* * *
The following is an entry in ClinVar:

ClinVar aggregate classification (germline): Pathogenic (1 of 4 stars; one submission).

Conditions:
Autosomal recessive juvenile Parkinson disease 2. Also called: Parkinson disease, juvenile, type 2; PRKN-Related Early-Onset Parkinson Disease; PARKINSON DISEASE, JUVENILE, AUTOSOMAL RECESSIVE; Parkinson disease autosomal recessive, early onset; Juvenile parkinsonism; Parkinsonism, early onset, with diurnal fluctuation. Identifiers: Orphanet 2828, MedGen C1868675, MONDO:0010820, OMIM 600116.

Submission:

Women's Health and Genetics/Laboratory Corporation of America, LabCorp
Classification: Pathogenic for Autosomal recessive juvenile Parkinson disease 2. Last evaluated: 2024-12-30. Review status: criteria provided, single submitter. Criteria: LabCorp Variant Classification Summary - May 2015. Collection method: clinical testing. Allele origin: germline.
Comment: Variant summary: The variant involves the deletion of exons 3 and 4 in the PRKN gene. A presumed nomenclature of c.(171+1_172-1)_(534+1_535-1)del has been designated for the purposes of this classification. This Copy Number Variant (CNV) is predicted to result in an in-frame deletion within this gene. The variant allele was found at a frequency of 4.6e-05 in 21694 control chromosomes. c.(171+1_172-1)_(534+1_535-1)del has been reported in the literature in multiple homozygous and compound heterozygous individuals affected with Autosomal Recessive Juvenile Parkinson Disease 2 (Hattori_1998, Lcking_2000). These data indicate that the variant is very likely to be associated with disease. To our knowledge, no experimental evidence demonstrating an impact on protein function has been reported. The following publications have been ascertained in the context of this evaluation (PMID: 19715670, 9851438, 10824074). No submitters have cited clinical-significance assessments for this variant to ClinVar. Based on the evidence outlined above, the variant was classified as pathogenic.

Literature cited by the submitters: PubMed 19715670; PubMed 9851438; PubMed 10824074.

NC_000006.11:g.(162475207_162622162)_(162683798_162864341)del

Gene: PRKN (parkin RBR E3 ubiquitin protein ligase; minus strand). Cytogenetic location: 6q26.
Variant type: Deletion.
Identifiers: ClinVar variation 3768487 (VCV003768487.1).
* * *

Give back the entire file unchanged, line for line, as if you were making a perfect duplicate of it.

The following is an entry in ClinVar:

ClinVar aggregate classification (germline): Pathogenic (1 of 4 stars; one submission).

Conditions:
Autosomal recessive juvenile Parkinson disease 2. Also called: Parkinson disease, juvenile, type 2; PRKN-Related Early-Onset Parkinson Disease; PARKINSON DISEASE, JUVENILE, AUTOSOMAL RECESSIVE; Parkinson disease autosomal recessive, early onset; Juvenile parkinsonism; Parkinsonism, early onset, with diurnal fluctuation. Identifiers: Orphanet 2828, MedGen C1868675, MONDO:0010820, OMIM 600116.

Submission:

Women's Health and Genetics/Laboratory Corporation of America, LabCorp
Classification: Pathogenic for Autosomal recessive juvenile Parkinson disease 2. Last evaluated: 2024-12-30. Review status: criteria provided, single submitter. Criteria: LabCorp Variant Classification Summary - May 2015. Collection method: clinical testing. Allele origin: germline.
Comment: Variant summary: The variant involves the deletion of exons 3 and 4 in the PRKN gene. A presumed nomenclature of c.(171+1_172-1)_(534+1_535-1)del has been designated for the purposes of this classification. This Copy Number Variant (CNV) is predicted to result in an in-frame deletion within this gene. The variant allele was found at a frequency of 4.6e-05 in 21694 control chromosomes. c.(171+1_172-1)_(534+1_535-1)del has been reported in the literature in multiple homozygous and compound heterozygous individuals affected with Autosomal Recessive Juvenile Parkinson Disease 2 (Hattori_1998, Lcking_2000). These data indicate that the variant is very likely to be associated with disease. To our knowledge, no experimental evidence demonstrating an impact on protein function has been reported. The following publications have been ascertained in the context of this evaluation (PMID: 19715670, 9851438, 10824074). No submitters have cited clinical-significance assessments for this variant to ClinVar. Based on the evidence outlined above, the variant was classified as pathogenic.

Literature cited by the submitters: PubMed 19715670; PubMed 9851438; PubMed 10824074.

NC_000006.11:g.(162475207_162622162)_(162683798_162864341)del

Gene: PRKN (parkin RBR E3 ubiquitin protein ligase; minus strand). Cytogenetic location: 6q26.
Variant type: Deletion.
Identifiers: ClinVar variation 3768487 (VCV003768487.1).